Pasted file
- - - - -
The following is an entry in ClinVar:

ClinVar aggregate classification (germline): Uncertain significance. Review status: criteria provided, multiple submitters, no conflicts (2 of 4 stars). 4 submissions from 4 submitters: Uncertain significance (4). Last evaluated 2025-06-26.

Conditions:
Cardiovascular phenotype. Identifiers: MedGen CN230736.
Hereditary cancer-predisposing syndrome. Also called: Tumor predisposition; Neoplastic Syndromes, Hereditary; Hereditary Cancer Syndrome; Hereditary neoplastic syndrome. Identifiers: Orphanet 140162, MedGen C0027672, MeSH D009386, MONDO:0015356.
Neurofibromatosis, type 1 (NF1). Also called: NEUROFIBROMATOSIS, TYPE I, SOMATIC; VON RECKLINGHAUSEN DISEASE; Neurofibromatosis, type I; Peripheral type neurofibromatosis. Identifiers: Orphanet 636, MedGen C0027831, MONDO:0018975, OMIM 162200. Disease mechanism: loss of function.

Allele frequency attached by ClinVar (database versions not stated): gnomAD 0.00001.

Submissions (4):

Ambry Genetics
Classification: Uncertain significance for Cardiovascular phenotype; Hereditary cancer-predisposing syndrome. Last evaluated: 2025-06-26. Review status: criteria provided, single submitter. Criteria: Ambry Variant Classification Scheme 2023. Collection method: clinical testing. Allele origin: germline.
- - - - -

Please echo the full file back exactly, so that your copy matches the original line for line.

The following is an entry in ClinVar:

ClinVar aggregate classification (germline): Uncertain significance. Review status: criteria provided, multiple submitters, no conflicts (2 of 4 stars). 4 submissions from 4 submitters: Uncertain significance (4). Last evaluated 2025-06-26.

Conditions:
Cardiovascular phenotype. Identifiers: MedGen CN230736.
Hereditary cancer-predisposing syndrome. Also called: Tumor predisposition; Neoplastic Syndromes, Hereditary; Hereditary Cancer Syndrome; Hereditary neoplastic syndrome. Identifiers: Orphanet 140162, MedGen C0027672, MeSH D009386, MONDO:0015356.
Neurofibromatosis, type 1 (NF1). Also called: NEUROFIBROMATOSIS, TYPE I, SOMATIC; VON RECKLINGHAUSEN DISEASE; Neurofibromatosis, type I; Peripheral type neurofibromatosis. Identifiers: Orphanet 636, MedGen C0027831, MONDO:0018975, OMIM 162200. Disease mechanism: loss of function.

Allele frequency attached by ClinVar (database versions not stated): gnomAD 0.00001.

Submissions (4):

Ambry Genetics
Classification: Uncertain significance for Cardiovascular phenotype; Hereditary cancer-predisposing syndrome. Last evaluated: 2025-06-26. Review status: criteria provided, single submitter. Criteria: Ambry Variant Classification Scheme 2023. Collection method: clinical testing. Allele origin: germline.